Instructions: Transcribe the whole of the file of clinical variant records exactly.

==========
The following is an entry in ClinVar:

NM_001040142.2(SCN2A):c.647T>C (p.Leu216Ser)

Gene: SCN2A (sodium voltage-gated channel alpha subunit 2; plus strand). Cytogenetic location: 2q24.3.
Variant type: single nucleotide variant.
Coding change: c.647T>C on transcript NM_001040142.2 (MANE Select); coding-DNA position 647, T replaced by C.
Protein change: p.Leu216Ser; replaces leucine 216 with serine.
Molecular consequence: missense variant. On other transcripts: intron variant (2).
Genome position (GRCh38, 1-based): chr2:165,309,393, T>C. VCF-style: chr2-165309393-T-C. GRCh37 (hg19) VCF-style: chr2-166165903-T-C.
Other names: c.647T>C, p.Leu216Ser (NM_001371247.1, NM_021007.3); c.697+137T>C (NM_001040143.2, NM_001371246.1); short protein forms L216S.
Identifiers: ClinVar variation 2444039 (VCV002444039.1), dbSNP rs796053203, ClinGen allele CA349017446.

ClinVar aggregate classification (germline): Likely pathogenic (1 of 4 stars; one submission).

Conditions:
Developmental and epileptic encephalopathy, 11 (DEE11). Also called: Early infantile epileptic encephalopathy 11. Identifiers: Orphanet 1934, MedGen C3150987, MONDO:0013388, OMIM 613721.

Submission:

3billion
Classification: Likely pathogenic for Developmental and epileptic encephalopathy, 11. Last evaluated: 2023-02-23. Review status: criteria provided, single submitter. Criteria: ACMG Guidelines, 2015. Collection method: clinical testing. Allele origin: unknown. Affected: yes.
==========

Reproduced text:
The following is an entry in ClinVar:

NM_001040142.2(SCN2A):c.647T>C (p.Leu216Ser)

Gene: SCN2A (sodium voltage-gated channel alpha subunit 2; plus strand). Cytogenetic location: 2q24.3.
Variant type: single nucleotide variant.
Coding change: c.647T>C on transcript NM_001040142.2 (MANE Select); coding-DNA position 647, T replaced by C.
Protein change: p.Leu216Ser; replaces leucine 216 with serine.
Molecular consequence: missense variant. On other transcripts: intron variant (2).
Genome position (GRCh38, 1-based): chr2:165,309,393, T>C. VCF-style: chr2-165309393-T-C. GRCh37 (hg19) VCF-style: chr2-166165903-T-C.
Other names: c.647T>C, p.Leu216Ser (NM_001371247.1, NM_021007.3); c.697+137T>C (NM_001040143.2, NM_001371246.1); short protein forms L216S.
Identifiers: ClinVar variation 2444039 (VCV002444039.1), dbSNP rs796053203, ClinGen allele CA349017446.

ClinVar aggregate classification (germline): Likely pathogenic (1 of 4 stars; one submission).

Conditions:
Developmental and epileptic encephalopathy, 11 (DEE11). Also called: Early infantile epileptic encephalopathy 11. Identifiers: Orphanet 1934, MedGen C3150987, MONDO:0013388, OMIM 613721.

Submission:

3billion
Classification: Likely pathogenic for Developmental and epileptic encephalopathy, 11. Last evaluated: 2023-02-23. Review status: criteria provided, single submitter. Criteria: ACMG Guidelines, 2015. Collection method: clinical testing. Allele origin: unknown. Affected: yes.